Intended for healthcare professionals

Soundings

Valedictory lecture

BMJ 1998; 316 doi: https://doi.org/10.1136/bmj.316.7142.1466 (Published 09 May 1998) Cite this as: BMJ 1998;316:1466
  1. James Owen Drife, professor of obstetrics and gynaecology
  1. Leeds

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    The second world war flattened most of Nijmegen, but spared some of St Steven's Kerk, a fifteenth century gothic building in the town centre overlooking a branch of the Rhine. When I was in the restored church last month people were uncertain about whether it is Catholic or Protestant and seemed to wonder why I was asking. Not for the first time I thought we can learn from the Dutch.

    It was a Friday afternoon and the bells were ringing to announce a public lecture. A local professor was retiring and several foreigners had been invited to join the procession. I am not sure if this was the first overseas trip for my MD gown. It was given to me by the widow of an eminent Scottish doctor after I wrote an article about the annual trauma of the graduation ceremony. Having his name on the label is strangely comforting.

    As we robed in the chapter house my stand up collar and white bow tie were outshone by united colours of Europe. A Spaniard in yellow and purple, with a fringed hat, looked like a mediaeval pontiff. Two Swedes in dark shirts and top hats might have stepped from an Ingmar Bergman film. Doctors from the low countries were in Calvinist black with discreet ostentation—, emerald edging, touches of embroidery, and luxurious velvet collars—and some, in bavettes and round hats, looked like judges from the European court.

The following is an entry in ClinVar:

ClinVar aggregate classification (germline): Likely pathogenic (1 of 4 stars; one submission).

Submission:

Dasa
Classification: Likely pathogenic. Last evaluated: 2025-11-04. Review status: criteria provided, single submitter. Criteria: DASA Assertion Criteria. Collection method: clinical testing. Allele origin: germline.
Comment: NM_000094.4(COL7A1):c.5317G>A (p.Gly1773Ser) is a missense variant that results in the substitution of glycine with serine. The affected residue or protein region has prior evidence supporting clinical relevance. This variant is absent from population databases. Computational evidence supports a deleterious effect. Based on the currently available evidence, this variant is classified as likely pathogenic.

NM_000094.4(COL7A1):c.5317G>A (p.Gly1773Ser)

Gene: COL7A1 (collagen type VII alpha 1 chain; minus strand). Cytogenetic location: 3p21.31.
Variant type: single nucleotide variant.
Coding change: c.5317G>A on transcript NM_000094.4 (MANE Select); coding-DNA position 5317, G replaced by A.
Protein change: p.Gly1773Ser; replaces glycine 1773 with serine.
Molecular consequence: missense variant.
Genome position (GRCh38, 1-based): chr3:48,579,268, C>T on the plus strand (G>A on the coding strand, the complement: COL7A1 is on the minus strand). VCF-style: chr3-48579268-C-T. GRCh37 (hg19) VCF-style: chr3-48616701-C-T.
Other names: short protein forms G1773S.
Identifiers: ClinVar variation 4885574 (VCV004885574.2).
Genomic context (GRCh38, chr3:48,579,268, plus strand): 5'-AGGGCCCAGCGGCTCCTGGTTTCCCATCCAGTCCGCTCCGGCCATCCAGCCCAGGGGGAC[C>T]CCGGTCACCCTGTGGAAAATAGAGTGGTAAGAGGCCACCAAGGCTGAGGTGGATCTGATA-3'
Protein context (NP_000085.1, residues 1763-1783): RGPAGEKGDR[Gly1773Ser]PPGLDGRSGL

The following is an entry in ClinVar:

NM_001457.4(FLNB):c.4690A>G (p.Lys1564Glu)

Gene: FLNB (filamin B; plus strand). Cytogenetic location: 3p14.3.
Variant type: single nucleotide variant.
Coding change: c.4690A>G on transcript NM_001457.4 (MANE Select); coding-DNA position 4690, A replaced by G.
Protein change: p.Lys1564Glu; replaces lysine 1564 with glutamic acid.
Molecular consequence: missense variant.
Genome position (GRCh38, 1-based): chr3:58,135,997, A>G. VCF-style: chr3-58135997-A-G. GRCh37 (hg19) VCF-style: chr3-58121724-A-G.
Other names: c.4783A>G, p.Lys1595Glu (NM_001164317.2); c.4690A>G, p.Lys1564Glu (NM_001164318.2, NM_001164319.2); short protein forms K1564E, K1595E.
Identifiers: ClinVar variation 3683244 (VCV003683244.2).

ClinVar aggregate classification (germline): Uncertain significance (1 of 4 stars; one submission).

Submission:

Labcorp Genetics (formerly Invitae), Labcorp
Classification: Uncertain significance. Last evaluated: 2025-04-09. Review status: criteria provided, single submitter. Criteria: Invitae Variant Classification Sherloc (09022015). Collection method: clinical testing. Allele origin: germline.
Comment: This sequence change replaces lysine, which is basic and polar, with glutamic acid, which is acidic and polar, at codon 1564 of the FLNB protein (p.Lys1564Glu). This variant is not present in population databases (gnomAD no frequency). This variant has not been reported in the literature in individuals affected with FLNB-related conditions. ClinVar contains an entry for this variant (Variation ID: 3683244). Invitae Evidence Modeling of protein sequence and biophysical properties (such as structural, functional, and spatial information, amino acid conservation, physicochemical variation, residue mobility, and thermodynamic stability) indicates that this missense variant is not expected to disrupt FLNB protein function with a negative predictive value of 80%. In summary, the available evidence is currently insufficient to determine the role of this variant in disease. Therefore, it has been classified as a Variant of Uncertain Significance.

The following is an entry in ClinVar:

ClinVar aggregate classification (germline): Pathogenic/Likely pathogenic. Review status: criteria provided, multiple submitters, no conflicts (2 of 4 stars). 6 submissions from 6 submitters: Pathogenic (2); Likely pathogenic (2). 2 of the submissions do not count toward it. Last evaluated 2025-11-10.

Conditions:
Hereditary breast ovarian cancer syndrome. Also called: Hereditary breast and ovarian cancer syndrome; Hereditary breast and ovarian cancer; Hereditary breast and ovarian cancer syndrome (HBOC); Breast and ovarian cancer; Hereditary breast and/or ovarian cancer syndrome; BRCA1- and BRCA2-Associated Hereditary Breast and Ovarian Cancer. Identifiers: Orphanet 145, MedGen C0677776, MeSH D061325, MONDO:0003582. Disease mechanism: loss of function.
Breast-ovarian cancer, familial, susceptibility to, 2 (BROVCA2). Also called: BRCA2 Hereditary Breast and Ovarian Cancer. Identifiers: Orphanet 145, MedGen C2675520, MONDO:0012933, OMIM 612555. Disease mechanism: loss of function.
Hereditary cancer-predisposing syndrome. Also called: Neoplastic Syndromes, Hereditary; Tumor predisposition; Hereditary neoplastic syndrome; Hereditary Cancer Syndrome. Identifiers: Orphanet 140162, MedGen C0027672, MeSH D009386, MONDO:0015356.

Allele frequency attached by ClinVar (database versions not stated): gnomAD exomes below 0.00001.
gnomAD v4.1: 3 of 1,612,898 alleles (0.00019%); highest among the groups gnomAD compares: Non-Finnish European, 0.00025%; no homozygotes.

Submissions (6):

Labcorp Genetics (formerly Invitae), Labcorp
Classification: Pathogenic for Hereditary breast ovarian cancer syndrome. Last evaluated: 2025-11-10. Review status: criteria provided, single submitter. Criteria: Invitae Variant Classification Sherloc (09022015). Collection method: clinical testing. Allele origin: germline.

My own cap, a kind of floppy mortar board, has never impressed me but it was, I realised, in the local style. Of course: Edinburgh medical school was founded by doctors who had studied in the Netherlands. I remarked artlessly to a woman beside me that I had only just realised that Scottish academics wear Dutch caps. Suddenly blushing, I eyed her warily, but her smile gave no clue as to whether our lingua franca extended to double entendres.

    The lecture itself was delivered from the pulpit while we followed an elegantly printed translation. It was about the role of homocysteine in preventing birth defects. The high, whitewashed nave had chandeliers but no projection facilities so the talk was illustrated by a molecular model, held up by the lecturer's little granddaughter and then propped in a side aisle. I looked at it regretfully. One carbon atom too many for jokes about the cysteine chapel.

    This was a grand occasion for a particularly distinguished man, but public valedictory lectures are normal in the Netherlands, like inaugural lectures here. I like the idea. It could be criticised for encouraging excessive respect for seniority—an affliction among doctors in mainland Europe. Nevertheless, there is something fitting about requiring a chairholder to stand up in front of the people and give an account of his or her stewardship.

    We should try it. It might counterbalance that current British fad, excessive respect for middle age. People should retire with a bang, not a whimper, and ought to dress up for it. All professors are peacocks at heart.